Ryan Fitzgerald, a minor leaguer in the Boston Red Sox system, was hanging around the ballpark one day when Boston minor league hitting coordinator Greg Norton and a member of the front office asked Fitzgerald what he thought of St. John resident Devin DeYoung, his de facto hitting coach.
“I was like, ‘Do it, you’re not going to regret it,’” said Fitzgerald, a Chicagoland native who previously spent a season with the Gary SouthShore RailCats. “I just kind of took him through what I’ve learned from him and I had a pretty good year last year so I think they believed me.”
After a months-long hiring process delayed by Boston’s run to the World Series title, DeYoung was brought in as an assistant hitting coach and primary catching coach for the Red Sox minor league system. He’ll head to Florida for spring training, then could be placed nearly anywhere in the Red Sox minor-league system, from the Double-A Portland (Maine) Sea Dogs to the Single-A Short Season Lowell (Massachusetts) Spinners.
“The past four seasons, I’ve coached at the independent level and this was the ultimate goal was to get with an affiliate,” DeYoung said. “Ever since I was a kid, I felt like this was what I was supposed to be doing.”
The Lake Central graduate felt that way as a teenager in Griffith, where he took hitting lessons from John Mallee, now the hitting coach of the Philadelphia Phillies, and Anthony Iapoce, now in the same role for the Chicago Cubs.
“These guys didn’t realize that, yeah, I was learning the swing from them, but I was also paying attention to how they communicated with me and how they coached me,” DeYoung said. “They have no idea that at 13 to 18 years old, I was paying attention to them and learning their craft and trying to figure out whether I wanted to do that or not, and ultimately I looked up to these guys and said that’s who I want to be.”
Fitzgerald said he was blown away at a clinic DeYoung held a year ago.
“It was actually funny because I was at this clinic thinking I was going to be teaching the kids and I felt like I was learning more about my swing than I was teaching,” Fitzgerald said. “He really understands the sequencing of hitting and how to generate and create an efficient swing to get you the most power with as little movement as possible. I’ve never had in any hitting coach in all my years, in my youth, I never had a coach that understood the swing like he does.”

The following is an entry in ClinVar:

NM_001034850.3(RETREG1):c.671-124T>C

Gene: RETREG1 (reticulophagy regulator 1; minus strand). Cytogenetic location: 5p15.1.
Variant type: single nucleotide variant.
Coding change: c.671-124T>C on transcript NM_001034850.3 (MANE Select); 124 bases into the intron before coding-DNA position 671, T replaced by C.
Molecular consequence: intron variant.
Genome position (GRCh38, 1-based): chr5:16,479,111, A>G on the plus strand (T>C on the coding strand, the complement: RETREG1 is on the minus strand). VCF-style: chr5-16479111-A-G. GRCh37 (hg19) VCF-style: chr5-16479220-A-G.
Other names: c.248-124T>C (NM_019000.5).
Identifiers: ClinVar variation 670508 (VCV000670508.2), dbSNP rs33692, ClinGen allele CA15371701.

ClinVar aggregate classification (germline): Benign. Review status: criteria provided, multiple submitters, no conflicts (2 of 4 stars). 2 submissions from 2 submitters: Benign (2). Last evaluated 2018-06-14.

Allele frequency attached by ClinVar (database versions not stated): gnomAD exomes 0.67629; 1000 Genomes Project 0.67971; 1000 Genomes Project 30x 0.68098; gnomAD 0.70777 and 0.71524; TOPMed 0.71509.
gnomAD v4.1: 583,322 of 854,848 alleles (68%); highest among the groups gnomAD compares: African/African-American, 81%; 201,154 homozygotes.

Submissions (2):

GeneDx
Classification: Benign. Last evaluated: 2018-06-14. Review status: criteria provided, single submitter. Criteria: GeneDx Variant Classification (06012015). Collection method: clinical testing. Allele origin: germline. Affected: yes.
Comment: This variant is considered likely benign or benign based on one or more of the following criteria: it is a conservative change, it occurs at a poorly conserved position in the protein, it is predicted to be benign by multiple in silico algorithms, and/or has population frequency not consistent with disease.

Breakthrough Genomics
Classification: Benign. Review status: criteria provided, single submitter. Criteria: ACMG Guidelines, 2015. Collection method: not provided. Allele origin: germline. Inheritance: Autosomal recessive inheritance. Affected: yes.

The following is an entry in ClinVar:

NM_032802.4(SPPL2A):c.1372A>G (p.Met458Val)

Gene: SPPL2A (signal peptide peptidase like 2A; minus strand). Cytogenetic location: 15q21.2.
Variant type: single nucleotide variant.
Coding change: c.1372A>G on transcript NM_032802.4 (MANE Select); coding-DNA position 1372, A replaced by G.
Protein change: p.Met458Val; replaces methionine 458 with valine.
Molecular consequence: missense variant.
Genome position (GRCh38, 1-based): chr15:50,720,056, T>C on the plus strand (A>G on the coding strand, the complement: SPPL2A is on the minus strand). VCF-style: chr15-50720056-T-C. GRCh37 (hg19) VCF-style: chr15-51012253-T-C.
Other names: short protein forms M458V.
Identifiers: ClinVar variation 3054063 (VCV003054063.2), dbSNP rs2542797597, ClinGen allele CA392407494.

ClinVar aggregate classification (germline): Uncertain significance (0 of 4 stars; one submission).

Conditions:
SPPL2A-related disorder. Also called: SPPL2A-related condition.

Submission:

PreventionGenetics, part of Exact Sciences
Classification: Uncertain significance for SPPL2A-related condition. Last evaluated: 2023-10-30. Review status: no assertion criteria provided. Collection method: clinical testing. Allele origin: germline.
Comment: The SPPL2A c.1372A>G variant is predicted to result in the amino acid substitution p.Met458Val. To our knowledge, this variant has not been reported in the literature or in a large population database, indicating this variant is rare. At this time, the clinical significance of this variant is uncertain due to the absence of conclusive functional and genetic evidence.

DeYoung's energy and unselfishness quickly became apparent to Craig Noto, manager of the Wisconsin Rapids Rafters. DeYoung served as a hitting, catching and outfield coach in 2016 with the Rafters, who play in a collegiate wood bat summer league. It also proved instructional for DeYoung.
He learned lessons about letting players be, which was critical given the Rafters played 76 games in 81 days.
“He did come in with the energy to kind of want to attack a problem, which is great, but you got to be very careful of a player’s mindset,” Noto said. “At the end of the day, to help them as players, really the most important thing you can do is sit back and watch them and let them come to you.”
The Rafters won the Northwoods League title that summer and ranked second in the league during the regular season in on-base plus slugging percentage.
During two subsequent years with the Windy City Thunderbolts — a Crestwood, Illinois, professional team that plays in the Frontier League — DeYoung worked on new ways to chart pitches with the understanding that “it’s my job to show these guys reality,” helping them realize when, for example, they were chasing breaking balls or letting fastballs fly by.
“If you’re going to be in the game in this day and age, you need to be a data-oriented coach,” Noto said. “The way players train now, they’re constantly used to getting data and feedback, like immediate feedback, and if you’re not constantly evolving and thinking of things and coming up with different ways to maybe do the same thing with a guy, you get left behind in the game.”
Far from getting left behind, DeYoung not only landed his desired job in affiliated baseball, but is headed to the Red Sox, an organization he labeled as a particularly good fit.
“I really like the history of baseball and I love being in old ballparks and feeling like you go back in time,” DeYoung said. “On top of that, just the conversations I’ve had, I haven’t disagreed with anything that I’d heard, so I feel very comfortable with the organization and I’m really excited to get to work and learn from these guys.”
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